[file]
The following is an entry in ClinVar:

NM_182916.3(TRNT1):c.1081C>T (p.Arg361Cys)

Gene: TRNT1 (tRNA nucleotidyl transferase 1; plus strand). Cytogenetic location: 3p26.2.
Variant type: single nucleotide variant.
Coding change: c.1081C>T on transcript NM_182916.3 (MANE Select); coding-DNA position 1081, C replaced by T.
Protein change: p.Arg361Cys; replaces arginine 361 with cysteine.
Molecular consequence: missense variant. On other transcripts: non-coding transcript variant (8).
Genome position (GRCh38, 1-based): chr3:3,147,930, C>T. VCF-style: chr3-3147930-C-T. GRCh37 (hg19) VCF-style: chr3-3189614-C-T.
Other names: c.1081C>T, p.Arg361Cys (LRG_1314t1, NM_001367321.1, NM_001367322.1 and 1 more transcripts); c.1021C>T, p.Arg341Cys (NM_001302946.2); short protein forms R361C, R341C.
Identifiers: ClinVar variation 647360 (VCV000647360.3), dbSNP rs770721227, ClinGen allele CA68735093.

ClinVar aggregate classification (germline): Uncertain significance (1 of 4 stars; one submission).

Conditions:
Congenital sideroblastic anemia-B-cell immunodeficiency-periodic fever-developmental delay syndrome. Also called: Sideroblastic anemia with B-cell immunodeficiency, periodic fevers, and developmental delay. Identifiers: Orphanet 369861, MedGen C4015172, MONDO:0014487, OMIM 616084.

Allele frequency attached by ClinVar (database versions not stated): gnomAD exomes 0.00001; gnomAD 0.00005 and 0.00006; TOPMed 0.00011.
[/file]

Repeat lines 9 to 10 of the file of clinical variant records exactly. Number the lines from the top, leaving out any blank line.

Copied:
Other names: c.1081C>T, p.Arg361Cys (LRG_1314t1, NM_001367321.1, NM_001367322.1 and 1 more transcripts); c.1021C>T, p.Arg341Cys (NM_001302946.2); short protein forms R361C, R341C.
Identifiers: ClinVar variation 647360 (VCV000647360.3), dbSNP rs770721227, ClinGen allele CA68735093.